The iPhone was the most influential device in the 21st century. It not only changed dynamics for Apple from transitioning swiftly from a full-fledged computer company to an electronic device company. In an age where most mobile companies were playing around with a lot of experimentation on mobile phones may it be half touch and half keypads like blackberry or the foldable Motorolla phone, the iPhone comes out with a full touchscreen and a home button.
With impressive designs and promising price point, this phone was a flight to multibillion-dollar sales for apple, and the day they realized that they weren’t more correct about it. They went full-fledged with the iPhone 3GS and then the iPhone 4G. It has been an upward curve ever since the iPhone came out. It had an edge over most phones as they were mostly android based and had a specific User Interface, Apple provided something out of the box completely.
The iPhone sales were moderately okay (6.1 Million Units) for the first few quarters as iPhone was trying to penetrate the market of Nokia and Samsung, which by volume and sales were much larger than the iPhone. by 2010 iPhone had just got 4% of the market share. But by 2012,It had increased its global share to 13 % .iOS users had increased to 37.8% market share soon and android slid a little.
Then came the trade-in iPhone upgrade program from Apple where you could give your old iPhone and trade it with the latest iPhone which has a duration of 24 months. The payment cycle is 24 months actually made a lot of people comfortable at the fact that a certain small portion of their spending every month shall go to Apple but they can enjoy the latest iPhone. This particular scheme attracted a lot of people.
In the same year, Apple announced something else that was revolutionary, and that was, yes, the iPad. It had been worked upon by Apple before the iPhone. The iPad was historically different from the product that Apple had launched under Sculley’s leadership, Newton – a tablet developed by apple in 1983 which did not make a mark and was discontinued in 1998.
iPad had phenomenal sales, on the first day itself they had sold 300,000 units. and in 2 months they had sold a million units. They don’t have the same demand as the iPhone but they have done extremely well in sales.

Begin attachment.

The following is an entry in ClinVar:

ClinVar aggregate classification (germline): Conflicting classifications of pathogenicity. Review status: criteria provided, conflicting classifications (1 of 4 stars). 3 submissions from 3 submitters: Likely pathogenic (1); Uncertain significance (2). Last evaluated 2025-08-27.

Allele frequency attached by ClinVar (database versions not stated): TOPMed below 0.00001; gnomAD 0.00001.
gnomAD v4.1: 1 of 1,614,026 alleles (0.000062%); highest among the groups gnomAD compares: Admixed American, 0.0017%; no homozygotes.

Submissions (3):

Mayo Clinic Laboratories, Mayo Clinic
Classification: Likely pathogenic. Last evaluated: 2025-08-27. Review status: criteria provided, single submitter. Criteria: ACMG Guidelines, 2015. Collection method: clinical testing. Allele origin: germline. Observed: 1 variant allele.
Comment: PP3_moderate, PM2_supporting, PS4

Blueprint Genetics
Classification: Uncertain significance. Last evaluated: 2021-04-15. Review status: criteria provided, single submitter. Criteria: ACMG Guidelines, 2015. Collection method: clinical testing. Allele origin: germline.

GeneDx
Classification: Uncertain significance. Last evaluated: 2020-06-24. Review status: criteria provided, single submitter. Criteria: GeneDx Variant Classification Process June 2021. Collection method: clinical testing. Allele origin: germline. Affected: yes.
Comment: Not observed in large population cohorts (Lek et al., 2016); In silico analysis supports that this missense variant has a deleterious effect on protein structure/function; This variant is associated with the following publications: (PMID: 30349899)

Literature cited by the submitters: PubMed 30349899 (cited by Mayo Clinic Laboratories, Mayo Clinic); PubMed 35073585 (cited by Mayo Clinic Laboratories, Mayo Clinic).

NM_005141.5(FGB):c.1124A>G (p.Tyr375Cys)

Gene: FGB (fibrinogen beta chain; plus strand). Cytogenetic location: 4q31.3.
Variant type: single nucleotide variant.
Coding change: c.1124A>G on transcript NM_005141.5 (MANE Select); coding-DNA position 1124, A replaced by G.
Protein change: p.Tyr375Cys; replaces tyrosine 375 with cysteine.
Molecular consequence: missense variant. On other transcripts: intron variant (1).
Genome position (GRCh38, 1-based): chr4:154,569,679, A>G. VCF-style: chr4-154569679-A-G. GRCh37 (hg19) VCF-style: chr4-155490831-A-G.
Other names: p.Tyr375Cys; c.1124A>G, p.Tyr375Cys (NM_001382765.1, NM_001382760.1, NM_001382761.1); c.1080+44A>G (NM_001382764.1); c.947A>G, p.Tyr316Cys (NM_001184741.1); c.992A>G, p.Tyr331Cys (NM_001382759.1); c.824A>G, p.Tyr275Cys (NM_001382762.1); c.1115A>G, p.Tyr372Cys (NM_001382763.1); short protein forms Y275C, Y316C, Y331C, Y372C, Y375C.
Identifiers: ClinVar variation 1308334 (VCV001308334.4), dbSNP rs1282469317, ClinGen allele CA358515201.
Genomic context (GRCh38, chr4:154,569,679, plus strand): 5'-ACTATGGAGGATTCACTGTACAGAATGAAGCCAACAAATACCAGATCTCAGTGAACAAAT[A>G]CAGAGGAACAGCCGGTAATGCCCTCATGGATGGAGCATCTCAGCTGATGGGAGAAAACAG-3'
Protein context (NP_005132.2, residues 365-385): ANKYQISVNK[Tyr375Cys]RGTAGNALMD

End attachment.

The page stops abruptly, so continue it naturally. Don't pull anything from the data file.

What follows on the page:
Apple has been a factory of tech innovation. Having started with computers and now they have their own Apple card (used for Apple Pay) and have interests in electric cars. They have sold more than 1.3 billion devices altogether and have generated more than 30 billion dollars and growing revenue for the last 7 years.
It has penetrated almost all markets (entertainment, tech, music, retail, finance, etc) barring very few. This is just an example of how a company once specialized in a domain can branch out to many sectors and be successful in them.
Apple is one of the very few companies to receive very early investments and has primarily run on the revenue it generates from the business itself. As in, it invests the profit earned in its own business. Along with that, it is one of the very few companies that have gone public within just 6 years of its registration, so maintaining a public image and responsibility has come on Apple very early on.
Lets look at the main stakeholders in Apple :
Vanguard Group: Holds a 7.12% stake in Apple (308 million shares)
Berkshire Hathaway: Holds 5.66% stake in Apple (245 million shares)
BlackRock Funds: Holds 4.32 % stake in Apple (187 million shares)
Institutional holdings cross 60% stake in Apple, this shows that responsibility is one of the most important factors for Apple.
Last but not least- Branding
This word “branding” is one of the reasons why Apple has been successful. They are very articulate about what is getting shown to the audience and what image is being held in different countries and target audiences. Their ability to package and give out the right product to the right group of people is the key.
For developed countries, Apple products are luxury as well as a norm, wherein a lot of people use Apple products. Especially in the west, with great schemes like Upgrade iPhone, it’s a great opportunity to continue being a customer and a perfect customer retention strategy.
For developing nations, Its almost a status symbol first and then a product. But Apple tries its best to launch products among a reasonable budget to get customers from developed nations and build a trust factor among the customers.
Apple spends humungous amounts on advertisements and they are in many ways trendsetters in most advertising campaigns, the best example being the “Do not blink” campaign which was critically acclaimed for its fast and accurate cuts and precise communication.
Does Apple become a 1 trillion-dollar company after 42 years and 2 Trillion dollar company in just 2 years? Wrong.
They became a 2 Trillion dollar company after 44 years, it’s the innovation and vision from the beginning that has a compounding effect and that’s how Apple doubled its worth in a span of 2 years.
It’s evident from the above points that Apple became a 2 Trillion dollar company because of its futuristic thinking and consistent will to execute a vision that unfolds the future of tech and leaves a mark in the history of innovation.